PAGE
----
Once theft charges have been filed against you, you will be summoned to appear in court. For serious charges (felonies), an arrest warrant can be issued when the charges are filed. Once a judge issues a warrant, you will be arrested as soon as possible and brought to court to answer the charges.
How Much Time Does the Prosecutor Have to File Charges? If the suspect is in custody (jail), prosecutors generally must file charges within 48 to 72 hours of the arrest. In other cases (when the suspect isn’t in custody), it could take days, weeks, or months to file charges.
The first and foremost thing to do in most cases is to file a police report, including as much information as you can about the nature of the crime and the identity of the person who did committed it. You can consult an experienced lawyer to ensure your police report is properly filed.
A victim cannot force or require the prosecutor to pursue a case, but the prosecutor is more likely to pursue criminal charges if the victim is cooperative.
Investigation Timeline Most sexual violence or sexual harassment investigations conducted through the Title IX officer take up to 90 days to be resolved, depending on the complexity of the case and the number of parties involved.
The only way you’ll know about this is when papers arrive in the mail or a summons has been hand-delivered to you by another person. To find out if any paperwork is coming to you in the mail, you can contact the local criminal court and ask the clerk if any pending cases, warrants, or court dates have been filed.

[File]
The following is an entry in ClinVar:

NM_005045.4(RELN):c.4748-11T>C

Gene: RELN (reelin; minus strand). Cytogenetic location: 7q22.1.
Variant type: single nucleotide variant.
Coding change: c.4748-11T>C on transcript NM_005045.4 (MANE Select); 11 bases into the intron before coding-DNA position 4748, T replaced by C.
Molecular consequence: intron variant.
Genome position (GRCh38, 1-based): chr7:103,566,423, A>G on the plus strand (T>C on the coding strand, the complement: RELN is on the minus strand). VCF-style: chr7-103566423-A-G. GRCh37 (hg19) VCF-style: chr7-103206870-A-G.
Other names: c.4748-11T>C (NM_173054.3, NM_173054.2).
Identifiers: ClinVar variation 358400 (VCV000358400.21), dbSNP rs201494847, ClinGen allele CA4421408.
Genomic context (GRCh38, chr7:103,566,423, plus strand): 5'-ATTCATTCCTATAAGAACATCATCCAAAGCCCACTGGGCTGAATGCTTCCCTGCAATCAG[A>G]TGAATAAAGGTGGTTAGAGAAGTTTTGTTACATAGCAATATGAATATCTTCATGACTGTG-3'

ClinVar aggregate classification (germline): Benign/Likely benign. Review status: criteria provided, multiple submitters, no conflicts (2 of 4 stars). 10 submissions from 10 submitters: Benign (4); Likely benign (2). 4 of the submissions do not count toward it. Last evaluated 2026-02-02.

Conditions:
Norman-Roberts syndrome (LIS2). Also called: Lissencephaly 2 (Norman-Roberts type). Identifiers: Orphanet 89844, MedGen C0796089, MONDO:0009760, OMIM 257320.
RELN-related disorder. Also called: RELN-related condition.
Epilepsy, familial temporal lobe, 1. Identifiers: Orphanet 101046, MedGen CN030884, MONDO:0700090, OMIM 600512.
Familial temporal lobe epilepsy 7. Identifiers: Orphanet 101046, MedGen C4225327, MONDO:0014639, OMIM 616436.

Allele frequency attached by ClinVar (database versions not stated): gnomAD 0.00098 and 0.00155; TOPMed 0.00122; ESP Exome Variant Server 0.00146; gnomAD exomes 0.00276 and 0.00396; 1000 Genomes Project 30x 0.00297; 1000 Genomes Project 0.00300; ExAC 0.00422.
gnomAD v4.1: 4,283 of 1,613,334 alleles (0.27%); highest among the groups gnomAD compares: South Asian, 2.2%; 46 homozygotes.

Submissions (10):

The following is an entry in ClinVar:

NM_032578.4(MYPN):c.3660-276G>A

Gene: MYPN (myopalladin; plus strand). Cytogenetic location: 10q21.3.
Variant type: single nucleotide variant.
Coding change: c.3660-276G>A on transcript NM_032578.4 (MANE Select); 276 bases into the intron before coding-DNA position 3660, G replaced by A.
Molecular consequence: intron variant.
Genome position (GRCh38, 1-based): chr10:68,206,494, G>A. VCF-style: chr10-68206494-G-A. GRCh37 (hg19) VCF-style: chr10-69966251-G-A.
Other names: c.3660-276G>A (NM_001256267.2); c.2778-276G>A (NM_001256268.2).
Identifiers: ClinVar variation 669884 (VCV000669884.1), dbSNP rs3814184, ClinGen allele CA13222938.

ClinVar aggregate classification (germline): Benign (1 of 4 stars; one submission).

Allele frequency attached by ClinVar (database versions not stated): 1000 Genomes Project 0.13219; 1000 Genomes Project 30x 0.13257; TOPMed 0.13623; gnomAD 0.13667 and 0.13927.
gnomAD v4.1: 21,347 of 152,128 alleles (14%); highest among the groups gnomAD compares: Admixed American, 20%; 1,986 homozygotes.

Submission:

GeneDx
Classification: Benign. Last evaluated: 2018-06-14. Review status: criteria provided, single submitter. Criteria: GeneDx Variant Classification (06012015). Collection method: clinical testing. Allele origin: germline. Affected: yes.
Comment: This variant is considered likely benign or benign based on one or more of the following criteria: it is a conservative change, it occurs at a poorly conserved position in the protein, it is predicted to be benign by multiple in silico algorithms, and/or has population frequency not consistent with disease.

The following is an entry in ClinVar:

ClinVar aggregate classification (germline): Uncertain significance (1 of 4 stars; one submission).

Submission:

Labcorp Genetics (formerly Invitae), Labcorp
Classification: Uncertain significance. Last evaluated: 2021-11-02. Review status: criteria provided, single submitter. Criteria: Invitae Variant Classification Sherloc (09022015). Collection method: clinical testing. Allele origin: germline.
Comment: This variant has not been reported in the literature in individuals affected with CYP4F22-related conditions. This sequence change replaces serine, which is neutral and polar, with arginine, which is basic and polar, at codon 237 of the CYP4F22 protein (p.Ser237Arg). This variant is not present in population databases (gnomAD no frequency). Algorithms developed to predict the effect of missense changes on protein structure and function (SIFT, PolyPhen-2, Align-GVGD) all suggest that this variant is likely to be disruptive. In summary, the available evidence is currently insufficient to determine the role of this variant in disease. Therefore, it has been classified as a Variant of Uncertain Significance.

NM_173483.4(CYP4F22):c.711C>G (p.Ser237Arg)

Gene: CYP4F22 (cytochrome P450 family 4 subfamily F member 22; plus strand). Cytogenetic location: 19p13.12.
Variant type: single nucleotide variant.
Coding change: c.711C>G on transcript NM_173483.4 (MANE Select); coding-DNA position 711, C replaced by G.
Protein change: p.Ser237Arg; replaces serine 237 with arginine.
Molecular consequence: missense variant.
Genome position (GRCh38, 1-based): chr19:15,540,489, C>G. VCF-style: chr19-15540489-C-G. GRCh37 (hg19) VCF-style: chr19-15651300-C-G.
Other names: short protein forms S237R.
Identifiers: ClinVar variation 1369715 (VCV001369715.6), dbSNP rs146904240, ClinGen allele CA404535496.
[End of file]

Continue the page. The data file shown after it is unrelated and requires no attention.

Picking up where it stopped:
A report is evaluated by the police before they pass it on to the prosecutor. After review by the police it can be held by the police to see if this is a reoccurring problem or it can be sent to the prosecutor’s office. They then decide to file it with the court or to reject the case.
Filing a report involves the victim of a crime reporting an incident to the police. Pressing charges involved the police arresting someone and charging that person with a crime.
A criminal charge is a formal accusation made by a governmental authority (usually a public prosecutor or the police ) asserting that somebody has committed a crime. A charging document, which contains one or more criminal charges or counts, can take several forms, including: complaint.
The straight answer is “no”. You cannot be charged and eventually convicted if there are no evidence against you. If you happen to be arrested, detained, and charged then there is most likely a probable cause or a physical evidence that points towards you.
Even though you can’t file charges yourself, your cooperation makes it more likely the police and prosecutor can make a strong case against the suspect. This is especially true if your statements are the main evidence against the suspect.
As to criminal case, you do not need a lawyer. Rather you need to go to the police with the district attorney.
If you are prosecuted with the indictable form of the offence, you could face up to 5 years imprisonment (in jail ).
While it is not too late to report the incident you may have some trouble getting a prosecutor to file charges this late in the time frame. You file the report with the police agency in the location of the crime.